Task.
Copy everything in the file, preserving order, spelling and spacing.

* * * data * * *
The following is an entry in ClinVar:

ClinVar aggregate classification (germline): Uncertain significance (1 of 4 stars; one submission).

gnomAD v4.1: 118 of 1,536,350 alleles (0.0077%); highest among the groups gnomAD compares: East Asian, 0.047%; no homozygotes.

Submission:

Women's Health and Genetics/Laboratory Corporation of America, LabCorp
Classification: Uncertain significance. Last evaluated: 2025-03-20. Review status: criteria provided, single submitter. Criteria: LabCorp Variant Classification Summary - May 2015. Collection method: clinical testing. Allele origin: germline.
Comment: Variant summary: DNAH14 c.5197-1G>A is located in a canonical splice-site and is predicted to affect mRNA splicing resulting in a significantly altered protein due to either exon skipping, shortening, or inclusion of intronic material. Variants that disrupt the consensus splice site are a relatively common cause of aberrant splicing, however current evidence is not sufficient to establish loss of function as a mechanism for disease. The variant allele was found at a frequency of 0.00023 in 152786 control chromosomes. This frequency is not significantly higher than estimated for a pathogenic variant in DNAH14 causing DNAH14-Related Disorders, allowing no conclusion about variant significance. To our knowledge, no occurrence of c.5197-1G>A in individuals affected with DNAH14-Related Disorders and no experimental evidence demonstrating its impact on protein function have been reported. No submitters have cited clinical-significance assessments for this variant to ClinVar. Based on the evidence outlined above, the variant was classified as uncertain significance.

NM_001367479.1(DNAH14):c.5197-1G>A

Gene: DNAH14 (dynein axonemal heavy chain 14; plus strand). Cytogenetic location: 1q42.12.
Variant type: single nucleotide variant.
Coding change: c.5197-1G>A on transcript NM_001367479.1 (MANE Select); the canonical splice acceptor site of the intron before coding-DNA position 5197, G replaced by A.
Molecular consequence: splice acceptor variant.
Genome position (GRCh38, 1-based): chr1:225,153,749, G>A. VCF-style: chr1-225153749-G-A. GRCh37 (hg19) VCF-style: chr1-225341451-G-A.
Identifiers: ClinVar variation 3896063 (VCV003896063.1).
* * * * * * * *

The following is an entry in ClinVar:

ClinVar aggregate classification (germline): Uncertain significance (1 of 4 stars; one submission).

gnomAD v4.1: 118 of 1,536,350 alleles (0.0077%); highest among the groups gnomAD compares: East Asian, 0.047%; no homozygotes.

Submission:

Women's Health and Genetics/Laboratory Corporation of America, LabCorp
Classification: Uncertain significance. Last evaluated: 2025-03-20. Review status: criteria provided, single submitter. Criteria: LabCorp Variant Classification Summary - May 2015. Collection method: clinical testing. Allele origin: germline.
Comment: Variant summary: DNAH14 c.5197-1G>A is located in a canonical splice-site and is predicted to affect mRNA splicing resulting in a significantly altered protein due to either exon skipping, shortening, or inclusion of intronic material. Variants that disrupt the consensus splice site are a relatively common cause of aberrant splicing, however current evidence is not sufficient to establish loss of function as a mechanism for disease. The variant allele was found at a frequency of 0.00023 in 152786 control chromosomes. This frequency is not significantly higher than estimated for a pathogenic variant in DNAH14 causing DNAH14-Related Disorders, allowing no conclusion about variant significance. To our knowledge, no occurrence of c.5197-1G>A in individuals affected with DNAH14-Related Disorders and no experimental evidence demonstrating its impact on protein function have been reported. No submitters have cited clinical-significance assessments for this variant to ClinVar. Based on the evidence outlined above, the variant was classified as uncertain significance.

NM_001367479.1(DNAH14):c.5197-1G>A

Gene: DNAH14 (dynein axonemal heavy chain 14; plus strand). Cytogenetic location: 1q42.12.
Variant type: single nucleotide variant.
Coding change: c.5197-1G>A on transcript NM_001367479.1 (MANE Select); the canonical splice acceptor site of the intron before coding-DNA position 5197, G replaced by A.
Molecular consequence: splice acceptor variant.
Genome position (GRCh38, 1-based): chr1:225,153,749, G>A. VCF-style: chr1-225153749-G-A. GRCh37 (hg19) VCF-style: chr1-225341451-G-A.
Identifiers: ClinVar variation 3896063 (VCV003896063.1).